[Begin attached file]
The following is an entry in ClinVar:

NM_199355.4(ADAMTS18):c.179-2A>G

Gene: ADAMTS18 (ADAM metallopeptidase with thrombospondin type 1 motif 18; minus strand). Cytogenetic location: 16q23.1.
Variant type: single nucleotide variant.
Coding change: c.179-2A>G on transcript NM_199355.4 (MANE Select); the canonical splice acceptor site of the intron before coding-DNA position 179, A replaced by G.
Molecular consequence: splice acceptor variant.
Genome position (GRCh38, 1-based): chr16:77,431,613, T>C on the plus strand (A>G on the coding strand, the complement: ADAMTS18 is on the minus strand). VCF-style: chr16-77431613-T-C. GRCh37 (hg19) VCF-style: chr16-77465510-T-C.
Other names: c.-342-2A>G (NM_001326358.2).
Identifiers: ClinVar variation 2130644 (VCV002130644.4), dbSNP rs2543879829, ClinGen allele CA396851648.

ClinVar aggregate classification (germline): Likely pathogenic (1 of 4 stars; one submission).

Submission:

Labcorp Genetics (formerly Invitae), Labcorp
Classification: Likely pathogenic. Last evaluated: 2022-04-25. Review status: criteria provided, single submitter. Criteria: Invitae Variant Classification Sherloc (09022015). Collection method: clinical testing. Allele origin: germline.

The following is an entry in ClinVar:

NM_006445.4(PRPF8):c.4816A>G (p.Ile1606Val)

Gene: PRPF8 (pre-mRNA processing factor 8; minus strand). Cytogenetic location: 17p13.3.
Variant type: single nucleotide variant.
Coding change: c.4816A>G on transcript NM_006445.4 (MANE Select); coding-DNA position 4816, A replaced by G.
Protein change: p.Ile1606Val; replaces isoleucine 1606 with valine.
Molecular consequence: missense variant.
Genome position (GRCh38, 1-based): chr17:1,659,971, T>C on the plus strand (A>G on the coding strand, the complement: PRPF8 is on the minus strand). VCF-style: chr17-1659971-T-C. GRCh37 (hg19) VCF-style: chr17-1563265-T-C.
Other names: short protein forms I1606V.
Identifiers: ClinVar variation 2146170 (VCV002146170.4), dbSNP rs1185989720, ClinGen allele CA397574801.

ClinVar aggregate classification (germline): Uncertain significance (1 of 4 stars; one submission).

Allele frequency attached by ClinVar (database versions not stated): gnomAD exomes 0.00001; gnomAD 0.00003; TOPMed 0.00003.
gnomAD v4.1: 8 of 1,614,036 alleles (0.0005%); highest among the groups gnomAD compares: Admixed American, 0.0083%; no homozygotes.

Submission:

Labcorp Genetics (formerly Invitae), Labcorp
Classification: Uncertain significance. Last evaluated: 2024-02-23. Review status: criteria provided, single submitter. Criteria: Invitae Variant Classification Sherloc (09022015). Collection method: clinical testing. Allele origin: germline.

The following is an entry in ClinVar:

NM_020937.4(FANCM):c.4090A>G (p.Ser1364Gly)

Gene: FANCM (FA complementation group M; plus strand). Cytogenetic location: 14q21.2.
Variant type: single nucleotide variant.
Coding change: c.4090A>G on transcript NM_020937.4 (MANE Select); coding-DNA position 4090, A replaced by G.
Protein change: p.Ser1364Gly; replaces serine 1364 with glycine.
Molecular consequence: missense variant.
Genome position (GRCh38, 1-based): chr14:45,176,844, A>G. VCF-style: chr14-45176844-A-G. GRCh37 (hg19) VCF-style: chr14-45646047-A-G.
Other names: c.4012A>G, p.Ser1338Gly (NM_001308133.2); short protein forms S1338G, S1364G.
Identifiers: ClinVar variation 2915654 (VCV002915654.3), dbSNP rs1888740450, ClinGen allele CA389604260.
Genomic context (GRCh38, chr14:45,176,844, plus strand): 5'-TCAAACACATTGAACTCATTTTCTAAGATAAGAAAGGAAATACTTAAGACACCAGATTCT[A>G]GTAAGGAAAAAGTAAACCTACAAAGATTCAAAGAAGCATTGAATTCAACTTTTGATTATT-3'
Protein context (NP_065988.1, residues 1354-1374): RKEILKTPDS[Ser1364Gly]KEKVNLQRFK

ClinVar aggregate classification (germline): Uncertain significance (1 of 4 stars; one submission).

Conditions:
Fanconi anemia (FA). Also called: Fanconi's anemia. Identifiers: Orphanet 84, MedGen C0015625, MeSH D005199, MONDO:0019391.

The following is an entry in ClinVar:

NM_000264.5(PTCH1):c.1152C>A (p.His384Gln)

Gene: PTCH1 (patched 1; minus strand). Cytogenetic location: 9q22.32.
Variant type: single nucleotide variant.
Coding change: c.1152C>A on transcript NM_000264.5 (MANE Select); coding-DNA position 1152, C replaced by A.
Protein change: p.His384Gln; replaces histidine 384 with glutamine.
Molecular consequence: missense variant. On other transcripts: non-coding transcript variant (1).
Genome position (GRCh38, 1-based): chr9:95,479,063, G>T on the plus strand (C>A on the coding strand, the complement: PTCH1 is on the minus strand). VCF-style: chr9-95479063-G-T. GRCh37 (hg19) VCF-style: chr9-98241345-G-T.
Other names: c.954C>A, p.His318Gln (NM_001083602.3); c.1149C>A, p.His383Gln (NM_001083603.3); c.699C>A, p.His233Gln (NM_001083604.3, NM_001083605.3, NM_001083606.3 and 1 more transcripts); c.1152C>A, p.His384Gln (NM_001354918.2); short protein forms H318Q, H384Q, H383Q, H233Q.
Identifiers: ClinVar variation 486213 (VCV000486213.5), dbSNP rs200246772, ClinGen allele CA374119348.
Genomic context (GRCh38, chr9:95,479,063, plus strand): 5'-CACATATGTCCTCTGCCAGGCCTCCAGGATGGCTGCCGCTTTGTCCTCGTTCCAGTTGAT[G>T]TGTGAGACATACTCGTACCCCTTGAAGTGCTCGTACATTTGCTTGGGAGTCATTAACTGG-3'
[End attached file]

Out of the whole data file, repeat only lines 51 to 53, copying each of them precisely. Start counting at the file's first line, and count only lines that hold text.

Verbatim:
Molecular consequence: missense variant. On other transcripts: non-coding transcript variant (1).
Genome position (GRCh38, 1-based): chr9:95,479,063, G>T on the plus strand (C>A on the coding strand, the complement: PTCH1 is on the minus strand). VCF-style: chr9-95479063-G-T. GRCh37 (hg19) VCF-style: chr9-98241345-G-T.
Other names: c.954C>A, p.His318Gln (NM_001083602.3); c.1149C>A, p.His383Gln (NM_001083603.3); c.699C>A, p.His233Gln (NM_001083604.3, NM_001083605.3, NM_001083606.3 and 1 more transcripts); c.1152C>A, p.His384Gln (NM_001354918.2); short protein forms H318Q, H384Q, H383Q, H233Q.